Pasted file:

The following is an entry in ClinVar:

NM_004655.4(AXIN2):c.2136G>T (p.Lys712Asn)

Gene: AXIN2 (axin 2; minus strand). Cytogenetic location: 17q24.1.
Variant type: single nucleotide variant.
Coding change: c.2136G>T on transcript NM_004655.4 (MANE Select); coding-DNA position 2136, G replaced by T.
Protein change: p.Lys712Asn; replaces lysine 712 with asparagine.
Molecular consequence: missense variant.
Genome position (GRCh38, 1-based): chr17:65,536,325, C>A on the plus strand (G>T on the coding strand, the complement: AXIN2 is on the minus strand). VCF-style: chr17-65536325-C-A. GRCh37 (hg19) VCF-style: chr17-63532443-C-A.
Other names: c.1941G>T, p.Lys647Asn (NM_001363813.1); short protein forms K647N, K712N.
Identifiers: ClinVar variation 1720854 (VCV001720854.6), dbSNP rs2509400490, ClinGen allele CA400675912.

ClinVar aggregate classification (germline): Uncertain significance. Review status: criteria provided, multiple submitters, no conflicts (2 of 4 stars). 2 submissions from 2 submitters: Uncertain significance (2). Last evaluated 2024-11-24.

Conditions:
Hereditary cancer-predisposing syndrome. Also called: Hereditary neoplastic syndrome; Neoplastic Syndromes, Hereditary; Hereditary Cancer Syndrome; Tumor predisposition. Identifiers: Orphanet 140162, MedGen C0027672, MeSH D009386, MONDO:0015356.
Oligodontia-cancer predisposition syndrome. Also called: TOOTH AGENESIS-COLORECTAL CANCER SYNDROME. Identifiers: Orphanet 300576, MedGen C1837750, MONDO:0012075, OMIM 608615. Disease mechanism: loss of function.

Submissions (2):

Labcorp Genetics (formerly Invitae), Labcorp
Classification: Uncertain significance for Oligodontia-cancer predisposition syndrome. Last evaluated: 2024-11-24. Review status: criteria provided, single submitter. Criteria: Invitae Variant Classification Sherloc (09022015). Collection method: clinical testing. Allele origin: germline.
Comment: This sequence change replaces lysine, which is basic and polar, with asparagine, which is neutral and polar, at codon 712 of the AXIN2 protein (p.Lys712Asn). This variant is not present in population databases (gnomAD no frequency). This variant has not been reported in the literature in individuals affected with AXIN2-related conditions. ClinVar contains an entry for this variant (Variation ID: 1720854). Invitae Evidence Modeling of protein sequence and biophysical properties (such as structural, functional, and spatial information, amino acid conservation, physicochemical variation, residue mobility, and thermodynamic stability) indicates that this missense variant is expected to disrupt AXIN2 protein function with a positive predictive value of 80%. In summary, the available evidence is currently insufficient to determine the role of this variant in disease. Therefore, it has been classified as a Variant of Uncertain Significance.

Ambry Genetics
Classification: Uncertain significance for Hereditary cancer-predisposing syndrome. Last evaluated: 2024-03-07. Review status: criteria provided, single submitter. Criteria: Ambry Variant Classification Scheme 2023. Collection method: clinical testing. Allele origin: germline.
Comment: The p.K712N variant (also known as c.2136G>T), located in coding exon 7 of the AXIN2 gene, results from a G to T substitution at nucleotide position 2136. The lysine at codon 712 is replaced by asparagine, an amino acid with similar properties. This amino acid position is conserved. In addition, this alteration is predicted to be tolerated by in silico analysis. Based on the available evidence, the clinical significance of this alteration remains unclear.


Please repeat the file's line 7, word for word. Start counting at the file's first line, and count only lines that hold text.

Molecular consequence: missense variant.